Texan General James Walker Fannin, Lieutenant Colonel William Ward and 340 other Texian prisoners are killed by Mexican troops in Goliad near the Presidio La Bahia.
A pair of six-pound guns, the Twin Sisters, arrive in Southeast Texas, a gift to the Texian revolutionaries from the people of Cincinnati, Ohio.
San Felipe is burned to prevent it falling into the hands of the Mexican Army.
Houston's men begin to cross the flooded Brazos on the steamboat Yellow Stone.
The fork in the road — Houston’s army heads southeast toward Harrisburg, rather than towards Nacogdoches and the U.S.
President Burnet narrowly escapes capture by Juan Almonte at New Washington, escaping by boat to Galveston.
The final battle between the Mexican forces under Santa Anna’s command and the Texians under the command of Sam Houston occurred where it did because both armies were headed for Lynch’s Ferry at the point where both Buffalo Bayou and the San Jacinto River flowed together into the bay.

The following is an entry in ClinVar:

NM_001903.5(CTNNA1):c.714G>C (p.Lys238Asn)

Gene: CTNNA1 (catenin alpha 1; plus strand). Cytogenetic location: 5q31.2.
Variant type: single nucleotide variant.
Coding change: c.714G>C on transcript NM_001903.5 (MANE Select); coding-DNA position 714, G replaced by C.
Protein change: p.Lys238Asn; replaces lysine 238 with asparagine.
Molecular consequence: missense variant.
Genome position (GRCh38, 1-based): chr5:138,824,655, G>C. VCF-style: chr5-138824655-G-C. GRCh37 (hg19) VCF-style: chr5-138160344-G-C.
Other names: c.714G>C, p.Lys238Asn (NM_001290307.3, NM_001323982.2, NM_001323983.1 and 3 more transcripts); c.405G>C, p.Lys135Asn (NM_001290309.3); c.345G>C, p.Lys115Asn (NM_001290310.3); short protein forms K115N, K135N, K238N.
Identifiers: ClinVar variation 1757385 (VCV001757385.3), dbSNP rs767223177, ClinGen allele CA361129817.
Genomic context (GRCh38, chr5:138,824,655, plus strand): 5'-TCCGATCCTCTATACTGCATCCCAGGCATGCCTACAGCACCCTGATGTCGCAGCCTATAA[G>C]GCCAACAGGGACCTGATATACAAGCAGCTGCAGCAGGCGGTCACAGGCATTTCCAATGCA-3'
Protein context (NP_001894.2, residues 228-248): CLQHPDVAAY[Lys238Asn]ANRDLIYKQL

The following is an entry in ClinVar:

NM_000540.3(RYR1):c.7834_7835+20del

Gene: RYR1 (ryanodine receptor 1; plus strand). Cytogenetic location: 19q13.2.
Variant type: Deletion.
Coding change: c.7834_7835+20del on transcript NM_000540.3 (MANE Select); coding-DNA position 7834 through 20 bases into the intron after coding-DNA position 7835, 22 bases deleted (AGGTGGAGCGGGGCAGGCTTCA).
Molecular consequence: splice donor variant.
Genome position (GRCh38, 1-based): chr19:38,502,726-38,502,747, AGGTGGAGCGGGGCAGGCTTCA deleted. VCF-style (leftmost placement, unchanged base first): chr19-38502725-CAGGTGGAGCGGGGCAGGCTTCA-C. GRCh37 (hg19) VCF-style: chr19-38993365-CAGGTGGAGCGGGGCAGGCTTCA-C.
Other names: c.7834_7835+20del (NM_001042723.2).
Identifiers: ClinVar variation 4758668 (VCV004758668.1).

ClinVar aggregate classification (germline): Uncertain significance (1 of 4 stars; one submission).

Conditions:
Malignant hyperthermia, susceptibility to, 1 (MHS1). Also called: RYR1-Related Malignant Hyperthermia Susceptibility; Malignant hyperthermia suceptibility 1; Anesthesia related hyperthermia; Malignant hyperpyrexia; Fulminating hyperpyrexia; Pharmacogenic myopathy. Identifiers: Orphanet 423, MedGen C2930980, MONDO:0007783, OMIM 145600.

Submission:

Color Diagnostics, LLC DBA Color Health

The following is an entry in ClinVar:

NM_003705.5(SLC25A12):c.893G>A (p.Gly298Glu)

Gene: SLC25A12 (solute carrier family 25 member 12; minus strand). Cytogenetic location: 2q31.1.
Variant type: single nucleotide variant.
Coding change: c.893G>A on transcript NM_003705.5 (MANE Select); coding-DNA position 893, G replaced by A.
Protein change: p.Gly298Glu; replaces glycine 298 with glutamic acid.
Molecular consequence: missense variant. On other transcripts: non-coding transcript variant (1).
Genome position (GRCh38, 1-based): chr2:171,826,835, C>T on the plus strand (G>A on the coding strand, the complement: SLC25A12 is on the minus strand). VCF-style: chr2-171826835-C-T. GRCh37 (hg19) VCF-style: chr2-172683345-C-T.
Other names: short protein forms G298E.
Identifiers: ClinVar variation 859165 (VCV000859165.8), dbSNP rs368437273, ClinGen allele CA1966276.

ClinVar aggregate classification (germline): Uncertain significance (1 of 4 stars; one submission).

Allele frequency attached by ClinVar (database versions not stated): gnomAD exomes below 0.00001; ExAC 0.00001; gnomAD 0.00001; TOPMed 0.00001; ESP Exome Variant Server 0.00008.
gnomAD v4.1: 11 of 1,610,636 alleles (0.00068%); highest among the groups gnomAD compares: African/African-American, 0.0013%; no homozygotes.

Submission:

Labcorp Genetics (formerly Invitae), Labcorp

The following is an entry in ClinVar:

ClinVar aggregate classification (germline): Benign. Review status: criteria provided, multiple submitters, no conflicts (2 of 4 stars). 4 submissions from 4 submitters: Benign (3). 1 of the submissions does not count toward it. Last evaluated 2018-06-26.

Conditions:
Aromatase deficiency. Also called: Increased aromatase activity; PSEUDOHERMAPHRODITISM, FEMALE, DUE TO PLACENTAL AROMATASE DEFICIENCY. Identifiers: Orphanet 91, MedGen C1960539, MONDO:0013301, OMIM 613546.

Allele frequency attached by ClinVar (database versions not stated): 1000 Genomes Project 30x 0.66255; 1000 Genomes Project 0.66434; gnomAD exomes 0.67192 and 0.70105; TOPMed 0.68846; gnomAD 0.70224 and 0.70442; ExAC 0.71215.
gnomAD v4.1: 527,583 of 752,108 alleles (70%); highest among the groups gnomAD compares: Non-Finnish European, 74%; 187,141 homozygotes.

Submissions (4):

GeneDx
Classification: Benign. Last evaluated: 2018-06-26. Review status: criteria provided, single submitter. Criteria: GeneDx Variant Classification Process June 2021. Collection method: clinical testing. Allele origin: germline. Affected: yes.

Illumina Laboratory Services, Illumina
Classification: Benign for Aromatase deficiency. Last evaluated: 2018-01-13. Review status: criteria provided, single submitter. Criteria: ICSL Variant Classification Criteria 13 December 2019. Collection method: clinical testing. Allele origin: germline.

On the morning of April 20th, the Texas army moved onto the field first and took control of Lynch's Ferry, then counter marched to a dense grove of oak trees between the Harrisburg-Lynchburg road and Buffalo Bayou. Anyone going to the ferry had to pass close by this wooded area.
The Mexican army, numbering about 750 troops, arrived around noon, marching in columns along the New Washington-Lynchburg road. As they approached the Texas army hidden in the trees, a skirmish line was formed and advanced to make contact with the Texians.
The Mexicans moved a cannon up and started firing at the Texas camp. Sidney Sherman, commander of the Second Regiment, asked for and received permission to lead volunteers from the cavalry in an attempt to capture the gun. The Mexicans withdrew the gun and this ended the action on April 20.
When Santa Anna came on the field he deployed the rest of his army along the ridge line (where the Monument is now) and after the Texian attempt to take the field gun, he, against the advice of his officers, abandoned the high ground and moved the army into camp about 200 yards east, with marsh and water to his back and right.